The ICSID Secretariat recognizes that an appeal mechanism conflicts with the concept of finality of arbitral awards and enables parties to delay enforcement.87ICSID Secretariat, Discussion Paper, supra note 71, ¶ 21. In order to limit the additional time and cost spent on appeal proceedings, ICSID envisages a potential time limit of 120 days to decide an appeal.88ICSID Secretariat, Discussion Paper, supra note 71, at annex ¶ 12. This time limit is similar to the targeted timeframe of 180 days in the TTIP Draft.89TTIP – E.U. Draft, supra note 17, § 3, art. 29(3).

5. Conclusion

There is no universal remedy for the deficiencies critics have identified in the current investor-state arbitration system.90Moreover, there is not even a common understanding as to the legitimacy of the concerns raised by critics. See, e.g., Alvarez et al., supra note 12. As discussed above, both the creation of a permanent investment court and the establishment of an appeal facility within ICSID present significant technical difficulties in their implementation.

Arbitration under the TTIP Draft and the proposed ICSID appeal mechanism has certain inherently different features. Creating a permanent investment court is a highly complex endeavor, but the chances of such endeavor ever being successful are the highest within the closed framework of one treaty.91UNCTAD, Reform of Investor-State Dispute Settlement, supra note 3, at 9. ICSID, unlike the investment court under TTIP, administers disputes arising out of a variety of different treaties and contracts. Consequently, the Appeal Tribunal under TTIP is likely to achieve greater consistency in arbitral awards than the Appellate Panel under ICSID. The Appeal Panel under ICSID has to adjust its treaty interpretations to diverging state party objectives and provisions in different treaties. Full consistency in ICSID arbitration would fail to pay due regard to the inherent differences of the treaties underlying the disputes.92Id.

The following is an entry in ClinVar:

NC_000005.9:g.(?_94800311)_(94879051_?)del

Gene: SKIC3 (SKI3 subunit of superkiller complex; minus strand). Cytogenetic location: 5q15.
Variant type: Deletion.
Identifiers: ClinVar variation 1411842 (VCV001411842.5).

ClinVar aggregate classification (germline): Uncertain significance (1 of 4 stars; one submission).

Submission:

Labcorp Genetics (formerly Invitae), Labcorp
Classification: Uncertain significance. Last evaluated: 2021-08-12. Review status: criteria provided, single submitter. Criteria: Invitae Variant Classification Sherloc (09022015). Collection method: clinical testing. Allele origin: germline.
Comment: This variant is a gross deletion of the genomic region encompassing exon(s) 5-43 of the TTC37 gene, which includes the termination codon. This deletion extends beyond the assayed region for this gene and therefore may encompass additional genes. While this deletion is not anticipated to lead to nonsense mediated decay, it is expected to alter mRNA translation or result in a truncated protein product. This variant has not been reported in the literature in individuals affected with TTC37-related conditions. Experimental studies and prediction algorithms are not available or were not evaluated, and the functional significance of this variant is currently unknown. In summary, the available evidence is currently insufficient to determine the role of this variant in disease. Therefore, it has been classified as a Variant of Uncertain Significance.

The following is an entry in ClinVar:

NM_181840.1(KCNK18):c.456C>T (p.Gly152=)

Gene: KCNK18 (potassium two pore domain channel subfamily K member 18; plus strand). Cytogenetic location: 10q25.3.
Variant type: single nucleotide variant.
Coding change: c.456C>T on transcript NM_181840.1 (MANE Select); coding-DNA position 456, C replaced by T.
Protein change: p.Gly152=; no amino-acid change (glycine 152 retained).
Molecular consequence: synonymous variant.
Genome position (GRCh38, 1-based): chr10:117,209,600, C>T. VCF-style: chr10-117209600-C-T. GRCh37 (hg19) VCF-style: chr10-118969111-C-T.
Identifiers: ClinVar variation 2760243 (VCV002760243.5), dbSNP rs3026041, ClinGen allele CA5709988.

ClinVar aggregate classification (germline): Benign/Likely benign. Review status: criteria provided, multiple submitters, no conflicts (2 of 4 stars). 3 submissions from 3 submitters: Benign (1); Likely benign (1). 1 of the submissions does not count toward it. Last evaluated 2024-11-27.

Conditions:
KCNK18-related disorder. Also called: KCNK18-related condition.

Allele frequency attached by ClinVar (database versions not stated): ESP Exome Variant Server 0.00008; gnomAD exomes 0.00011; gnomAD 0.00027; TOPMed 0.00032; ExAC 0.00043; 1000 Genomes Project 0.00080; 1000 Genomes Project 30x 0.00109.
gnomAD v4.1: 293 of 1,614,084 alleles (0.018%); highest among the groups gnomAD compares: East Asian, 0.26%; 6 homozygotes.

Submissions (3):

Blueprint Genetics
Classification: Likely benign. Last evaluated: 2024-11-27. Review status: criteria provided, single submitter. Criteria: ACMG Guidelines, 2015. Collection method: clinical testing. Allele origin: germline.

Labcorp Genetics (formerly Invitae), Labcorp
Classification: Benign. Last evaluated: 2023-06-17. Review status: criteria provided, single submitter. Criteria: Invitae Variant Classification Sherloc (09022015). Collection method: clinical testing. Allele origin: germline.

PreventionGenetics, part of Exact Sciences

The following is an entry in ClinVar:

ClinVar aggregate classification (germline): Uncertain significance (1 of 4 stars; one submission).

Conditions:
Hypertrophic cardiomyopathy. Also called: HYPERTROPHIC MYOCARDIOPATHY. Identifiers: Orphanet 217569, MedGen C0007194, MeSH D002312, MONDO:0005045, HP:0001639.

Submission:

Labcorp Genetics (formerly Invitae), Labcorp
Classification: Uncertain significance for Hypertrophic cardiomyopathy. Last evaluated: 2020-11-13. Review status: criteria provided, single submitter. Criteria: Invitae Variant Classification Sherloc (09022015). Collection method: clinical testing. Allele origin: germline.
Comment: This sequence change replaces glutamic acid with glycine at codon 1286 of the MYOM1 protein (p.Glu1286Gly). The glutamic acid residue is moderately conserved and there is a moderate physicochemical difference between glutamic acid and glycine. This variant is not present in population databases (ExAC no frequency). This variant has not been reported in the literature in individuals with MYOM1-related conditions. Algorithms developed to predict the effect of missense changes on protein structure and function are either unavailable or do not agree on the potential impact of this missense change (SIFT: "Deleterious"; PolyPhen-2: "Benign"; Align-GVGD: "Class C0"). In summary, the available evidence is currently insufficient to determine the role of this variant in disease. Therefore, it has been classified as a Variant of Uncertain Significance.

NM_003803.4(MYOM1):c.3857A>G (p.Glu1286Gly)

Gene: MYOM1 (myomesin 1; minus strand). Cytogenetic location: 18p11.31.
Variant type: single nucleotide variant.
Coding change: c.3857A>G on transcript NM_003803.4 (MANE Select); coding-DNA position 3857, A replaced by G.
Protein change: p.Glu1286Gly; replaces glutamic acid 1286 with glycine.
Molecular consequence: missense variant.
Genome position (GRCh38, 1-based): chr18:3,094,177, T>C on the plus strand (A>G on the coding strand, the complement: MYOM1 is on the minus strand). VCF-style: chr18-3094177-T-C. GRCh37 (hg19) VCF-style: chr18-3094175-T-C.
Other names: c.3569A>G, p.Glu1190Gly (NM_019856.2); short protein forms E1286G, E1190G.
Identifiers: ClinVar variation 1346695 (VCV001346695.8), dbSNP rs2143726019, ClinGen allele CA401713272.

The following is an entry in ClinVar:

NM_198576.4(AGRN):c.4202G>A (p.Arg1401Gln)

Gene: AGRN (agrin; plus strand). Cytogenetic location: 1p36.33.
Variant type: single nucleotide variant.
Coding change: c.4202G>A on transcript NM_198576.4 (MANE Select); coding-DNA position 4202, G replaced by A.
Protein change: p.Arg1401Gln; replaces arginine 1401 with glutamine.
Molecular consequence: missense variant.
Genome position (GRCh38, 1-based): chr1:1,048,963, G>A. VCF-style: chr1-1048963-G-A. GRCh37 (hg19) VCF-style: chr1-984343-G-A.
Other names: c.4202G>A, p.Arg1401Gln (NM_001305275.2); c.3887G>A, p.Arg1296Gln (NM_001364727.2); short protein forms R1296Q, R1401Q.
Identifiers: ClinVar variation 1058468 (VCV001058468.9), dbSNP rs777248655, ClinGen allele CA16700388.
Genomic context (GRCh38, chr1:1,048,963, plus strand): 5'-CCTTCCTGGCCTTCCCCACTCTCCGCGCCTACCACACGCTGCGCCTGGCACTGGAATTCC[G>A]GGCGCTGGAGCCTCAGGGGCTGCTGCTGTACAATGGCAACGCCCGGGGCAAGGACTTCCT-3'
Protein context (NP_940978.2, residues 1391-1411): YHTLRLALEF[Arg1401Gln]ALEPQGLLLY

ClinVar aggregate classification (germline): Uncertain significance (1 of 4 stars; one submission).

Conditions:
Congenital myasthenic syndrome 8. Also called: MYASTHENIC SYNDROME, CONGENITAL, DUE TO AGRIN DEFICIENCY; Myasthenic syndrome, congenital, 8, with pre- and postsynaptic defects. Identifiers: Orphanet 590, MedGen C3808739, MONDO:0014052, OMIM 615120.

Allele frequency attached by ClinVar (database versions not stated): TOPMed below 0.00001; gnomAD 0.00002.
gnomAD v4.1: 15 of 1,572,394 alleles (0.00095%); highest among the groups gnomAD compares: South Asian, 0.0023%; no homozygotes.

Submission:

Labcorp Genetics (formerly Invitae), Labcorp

There are, however, also several aspects of the discussed reform proposals which equally affect the E.U. Draft and a potential appeal mechanism under ICSID. Such common issues include the debate on appropriate grounds for appeal: should only questions of law or also questions of fact be open to review? Who should bear the costs of the appeal? How can the objectives of finality of awards and correctness be balanced?93Meg Kinnear, Appeal, Review, Annulment . . . What’s it all about?, ISDS Blog (Oct. 23, 2015), http://isdsblog.com/2015/10/23/icsid-guest-post-appeal-review-annulment-whats-it-all-about/. Can a treaty effectively limit the time to render decisions in appeal proceedings and what would a reasonable time limit be? Which qualification requirements should be established for arbitrators to be appointed to a permanent tribunal? With regard to these common issues, the academic debate prompted by the E.U. proposal for TTIP can equally inform future discussions on establishing an appeal mechanism within ICSID.

It remains to be seen which dispute resolution mechanism a final version of TTIP will establish. Will TTIP maintain the current system, establish a permanent investment court, or pursue yet a different approach? Whichever path they chose, if the E.U. and the U.S. can agree on a process, it will influence the future development of investor-state arbitration globally.94Schill, TTIP Negotiations, supra note 5.